Last week brought a double-whammy of sporting controversy. The furore over Kevin Pietersen’s autobiography was followed by the bemusement at Roy Keane’s.
Sports autobiographies offer unique insight into the lives – both public and private – of the world’s best-known sportsmen and women. Like a dirty pleasure we flick through the pages, yearning for the gory details of Keane’s angriest moment, or Pietersen’s dressing room bust-ups. They’re like Heat Magazine: page after page of gossip, but juiced up on steroids.
Roy Keane is a man of incredible interest to football fans. It is easy to forget, behind the stony face and harsh words, what a great footballer Keane was. The man who personified Manchester United’s strength and arrogance for over 10 years won an obscene number of trophies, with outstanding consistency.
And yet it is not the way he prepares, what he eats, how he trains or even where his motivation comes from that sells his book. These are all just legitimate cover-ups for the audience, who secretly flick straight to the juicy parts – the fights, the verbals, who ‘Keano’ hates the most.
Kevin Pietersen’s story is remarkably similar. Few English men have more test runs to their name than ‘KP’. An accumulation of runs that great, especially given the flamboyant manner in which he scored them, is quite incredible. He is regarded as being part of an elite group of modern cricketers: those who bring crowds in their thousands through gates to watch an otherwise ailing Test match.
It isn’t the batsman’s flair, his meticulous analysis of opposition bowlers, or even his journey from young South African spinner to one of England’s greatest ever run-scorers that drives people to buy his book though. It’s the bitter, score-settling, blow-by-blow dismantling of the England Cricket Team leading up to that Ashes whitewash that we want to know about.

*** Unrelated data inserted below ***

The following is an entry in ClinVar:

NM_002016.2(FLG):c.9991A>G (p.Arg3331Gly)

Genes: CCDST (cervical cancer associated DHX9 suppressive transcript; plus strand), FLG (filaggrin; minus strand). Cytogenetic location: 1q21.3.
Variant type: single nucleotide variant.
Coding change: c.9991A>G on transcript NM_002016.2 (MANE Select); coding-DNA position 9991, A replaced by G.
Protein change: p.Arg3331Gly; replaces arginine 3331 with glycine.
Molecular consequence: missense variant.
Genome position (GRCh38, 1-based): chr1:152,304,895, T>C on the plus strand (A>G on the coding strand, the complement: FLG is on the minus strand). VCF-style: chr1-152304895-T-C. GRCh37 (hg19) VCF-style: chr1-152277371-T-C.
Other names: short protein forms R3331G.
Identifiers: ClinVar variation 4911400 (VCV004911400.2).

In amongst the plethora of interviews, articles, press releases and reactionary counter-punches, Roddy Doyle (Keane’s ghost-writer) made the most poignant of throw-away comments: “We love people’s flaws, don’t we?”
That, in a nutshell, is why we love sports’ autobiographies. From Pietersen to Keane, Ferguson to Agassi, we feed off flaws presented, be they of the writers or those involved in their lives.
That’s why it does not matter that Pietersen is self-indulgent or that Keane’s judgement is often blinded by anger. It’s why we often fail even to question the legitimacy of the claims made – because in reality we don’t care if the dressing room stories are entirely accurate.
In fact, we secretly hope that, as is often the case, the writer’s version is contentious. Nothing delights interested parties more than public battles between sportsmen. Roy Keane’s entire book is based on that premise – a settling of scores and biting back.
Pietersen’s offering is a little different. In many ways, thanks to confidentiality clauses that starve us of our gossip, Pietersen has had the first say in this debate.
Whilst Graeme Swann bit back, calling Pietersen’s book ‘fiction’, we are yet to hear the reply from Andy Flower or Matt Prior, Pietersen’s biggest punch-bags (though Prior has teased his Twitter audience, suggesting that he will respond at length, in time). When those days come, giddy sports fans everywhere will flock to twitter, to the BBC, to Facebook, and delight again in the far from clean laundry being aired.
The truth about us, as lovers of sport autobiographies, is that we are no better than those who pore over gossip columns in glossy magazines battling for stories (again, real or otherwise) of Taylor Swift’s new boyfriend, or how many pounds Bradley Cooper has packed on.
Ours is a remarkably similar brand of self-indulgence, a chronic pining for grisly details of who head-butted who, what bullying culture was instigated where and why such-and-such was sacked.
It is difficult to see where the next big bang might come from. Maybe Lance will do another book, or maybe Serena Williams will lift the lid on her most hated opponents. Sport needs another controversial figure – a man or woman we love to hate. Until then, we wait (not so patiently) for our next fix.